PS. I do agree keeping these issues separate... I don't want to offend. I usually keep my fogs on so ppl at least know I dont have my brights on - but they (fogs) are not as bright as I had thought. I even got flashed with my stock halogens - however, I am probably paying more attention to it now than ever before.
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post #19 of 65 (permalink) Old 03-08-2017, 12:48 PM
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Sure, I will get some pics. Are you looking for 25' out or 40'? Also how high should I set my camera?

PS. I do agree keeping these issues separate... I don't want to offend. I usually keep my fogs on so ppl at least know I dont have my brights on - but they (fogs) are not as bright as I had thought. I even got flashed with my stock halogens - however, I am probably paying more attention to it now than ever before.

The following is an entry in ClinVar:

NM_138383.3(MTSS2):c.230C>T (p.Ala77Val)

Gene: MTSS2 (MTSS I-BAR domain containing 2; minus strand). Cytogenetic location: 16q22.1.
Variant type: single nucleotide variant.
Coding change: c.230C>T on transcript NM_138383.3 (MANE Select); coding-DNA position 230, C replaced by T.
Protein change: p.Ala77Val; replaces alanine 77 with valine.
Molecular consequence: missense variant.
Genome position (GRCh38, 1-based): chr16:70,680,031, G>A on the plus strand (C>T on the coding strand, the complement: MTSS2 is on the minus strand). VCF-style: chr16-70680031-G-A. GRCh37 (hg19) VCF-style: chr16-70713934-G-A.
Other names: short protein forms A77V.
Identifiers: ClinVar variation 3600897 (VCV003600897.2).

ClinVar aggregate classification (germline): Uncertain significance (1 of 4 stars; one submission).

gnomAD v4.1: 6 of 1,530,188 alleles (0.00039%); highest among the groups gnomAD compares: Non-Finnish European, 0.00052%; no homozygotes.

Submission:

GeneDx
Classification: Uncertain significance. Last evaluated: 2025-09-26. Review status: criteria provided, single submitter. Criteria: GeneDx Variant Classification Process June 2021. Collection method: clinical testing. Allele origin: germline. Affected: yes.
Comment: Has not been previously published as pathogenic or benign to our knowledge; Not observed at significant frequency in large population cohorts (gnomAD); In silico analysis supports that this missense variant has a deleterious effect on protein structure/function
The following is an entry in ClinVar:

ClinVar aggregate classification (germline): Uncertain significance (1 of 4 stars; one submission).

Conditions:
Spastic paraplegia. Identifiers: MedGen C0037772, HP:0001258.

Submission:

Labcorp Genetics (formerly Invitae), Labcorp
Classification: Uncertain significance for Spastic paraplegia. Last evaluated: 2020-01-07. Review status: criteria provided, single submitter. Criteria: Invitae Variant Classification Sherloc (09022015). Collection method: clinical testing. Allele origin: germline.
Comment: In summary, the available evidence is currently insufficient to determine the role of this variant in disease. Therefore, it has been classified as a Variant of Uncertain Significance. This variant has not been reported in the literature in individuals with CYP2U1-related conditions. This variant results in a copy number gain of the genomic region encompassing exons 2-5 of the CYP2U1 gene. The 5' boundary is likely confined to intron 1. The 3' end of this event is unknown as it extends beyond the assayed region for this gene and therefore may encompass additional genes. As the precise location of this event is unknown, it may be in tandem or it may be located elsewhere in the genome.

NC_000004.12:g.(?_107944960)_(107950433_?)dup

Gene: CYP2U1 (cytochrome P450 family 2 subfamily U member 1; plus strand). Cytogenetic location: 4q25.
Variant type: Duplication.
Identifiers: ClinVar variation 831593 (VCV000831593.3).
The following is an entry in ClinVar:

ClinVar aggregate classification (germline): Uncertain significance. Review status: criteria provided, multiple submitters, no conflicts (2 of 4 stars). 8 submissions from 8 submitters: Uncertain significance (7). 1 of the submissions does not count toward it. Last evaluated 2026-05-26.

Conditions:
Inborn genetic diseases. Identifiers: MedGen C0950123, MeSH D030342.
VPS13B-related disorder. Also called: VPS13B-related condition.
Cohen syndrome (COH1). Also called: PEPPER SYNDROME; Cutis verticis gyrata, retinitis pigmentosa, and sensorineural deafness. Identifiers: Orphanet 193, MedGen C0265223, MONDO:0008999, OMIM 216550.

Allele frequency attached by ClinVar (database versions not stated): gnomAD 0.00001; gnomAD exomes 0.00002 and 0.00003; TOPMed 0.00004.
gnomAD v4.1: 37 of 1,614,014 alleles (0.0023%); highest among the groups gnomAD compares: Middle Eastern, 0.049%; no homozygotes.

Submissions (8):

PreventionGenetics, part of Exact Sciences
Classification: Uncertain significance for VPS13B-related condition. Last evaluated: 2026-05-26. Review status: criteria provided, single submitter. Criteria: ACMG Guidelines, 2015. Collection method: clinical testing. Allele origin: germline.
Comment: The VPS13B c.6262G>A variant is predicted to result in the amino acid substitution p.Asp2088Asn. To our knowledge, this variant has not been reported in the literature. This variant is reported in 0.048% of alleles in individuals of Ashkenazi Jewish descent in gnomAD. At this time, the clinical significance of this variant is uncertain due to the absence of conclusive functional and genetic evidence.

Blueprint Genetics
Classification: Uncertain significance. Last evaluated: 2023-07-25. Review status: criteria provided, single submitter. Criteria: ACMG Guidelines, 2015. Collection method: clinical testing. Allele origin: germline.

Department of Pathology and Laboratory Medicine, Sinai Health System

Best pics would be taken (safely) while you are stopped, camera at eye level (yours) looking ahead. Please no outside pics of you looking at your lights... I used my phone at eye level (stopped of course) and it gave a decent result. You can (or I can do it for you) correct for brightness after the fact, if you feel the pictures are not what your eyes were seeing.

My low beam cutoff is roughly 40' ahead. And I had to aim them 2 full adjustment screw turns lower than factory aim to get there. I believe a lot (most ?) Cherokees come from the factory with the aim too high, possibly those with factory Tow group being worse because of the extra weight at back.

For the pics, try a few different spots, because no one spot is perfectly flat ahead, so getting a few different shots from different places would help give us a better idea of your aim.

Edit to add : try not to use your fog lights if there is no fog, because they are offensive to others. Don't worry about being visible, you already have headlights + DRLs making you very visible...